I haven't talked about methodology in a long time (at least not on here). I was recently in a conversation with someone about doing some research using a remote screen capture tool on a PC. The person (who shall remain nameless -- but you know who you are!) basically recruited participants to try out a build of a new concept for a particular software program and was using a tool that allows all of the interaction on the computer to be encoded to a video file that can be sent back over the internet. This way the researcher could watch a video of how the user interacted with the software while sitting back at her office.
I happened upon her in her office when she was watching the video. During the video I noticed that there were gaps in the video, in that there was a pause in what the user was doing while in the midst of the task trying to be accomplished. We talked a little about what we had seen in the video, and I brought up this observation to her. She didn't think that it was all that relevant -- and I disagreed and suggested that unless she knew why the user wasn't finishing the activity in a continuous fashion, then she really didn’t really understand how the user was doing the task.
- Was the user trying to get the task done and the kids were fighting in the background?
- Was the user puzzled by what he were trying to do and just sat there trying to figure out what to click next?
- Was the user asking someone for help?
- Did the user forget what they were doing when he was returning to the task and thus sitting motionless for a while before starting up again?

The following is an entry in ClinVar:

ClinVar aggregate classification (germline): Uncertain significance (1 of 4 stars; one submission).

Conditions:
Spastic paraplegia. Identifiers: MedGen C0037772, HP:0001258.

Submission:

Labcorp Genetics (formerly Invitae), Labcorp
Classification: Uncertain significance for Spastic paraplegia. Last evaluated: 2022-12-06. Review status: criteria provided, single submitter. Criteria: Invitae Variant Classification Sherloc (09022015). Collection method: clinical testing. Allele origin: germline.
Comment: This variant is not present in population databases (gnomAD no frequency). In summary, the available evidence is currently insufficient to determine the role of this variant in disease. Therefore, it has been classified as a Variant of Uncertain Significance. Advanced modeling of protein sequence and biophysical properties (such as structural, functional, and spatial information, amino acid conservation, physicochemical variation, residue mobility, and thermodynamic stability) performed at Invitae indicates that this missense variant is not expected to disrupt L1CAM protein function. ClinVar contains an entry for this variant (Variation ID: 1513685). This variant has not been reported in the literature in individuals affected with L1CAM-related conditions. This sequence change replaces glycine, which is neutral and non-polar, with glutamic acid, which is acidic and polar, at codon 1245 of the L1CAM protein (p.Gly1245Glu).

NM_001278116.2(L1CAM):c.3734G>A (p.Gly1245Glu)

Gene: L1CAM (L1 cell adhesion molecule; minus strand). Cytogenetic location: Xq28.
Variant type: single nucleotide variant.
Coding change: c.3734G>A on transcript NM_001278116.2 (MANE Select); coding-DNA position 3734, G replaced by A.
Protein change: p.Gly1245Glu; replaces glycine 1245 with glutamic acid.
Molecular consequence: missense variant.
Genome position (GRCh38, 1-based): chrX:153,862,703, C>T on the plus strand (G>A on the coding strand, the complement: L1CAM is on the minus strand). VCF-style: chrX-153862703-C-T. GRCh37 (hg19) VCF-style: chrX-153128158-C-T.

- Did the user really make errors as a result of not remembering where they were at in the task or were the errors the result of something else?
At this point she wasn’t very happy. A lot of planning had gone into setting this study up and getting the software properly instrumented and set up for the participants. At the time she was planning the study, it hadn’t dawned on her that the context in which the user is performing the tasks is as important as the task at hand. (Design solutions to address where to click next are much different than a solution focused on helping the user remember what they just did if they’re being distracted while performing the task.)
Technology is great, it can really help to better understand a situation, but if you’re not getting the full context then you’re missing a part of the bigger picture. A lot of products are built in a vacuum, not because there’s missing data about the user, but rather they don’t take into account the larger ecosystem. If you can capture the user in that context, when they’re doing a task you’re interested in, then you’ll have a much richer set of data about how to design a product.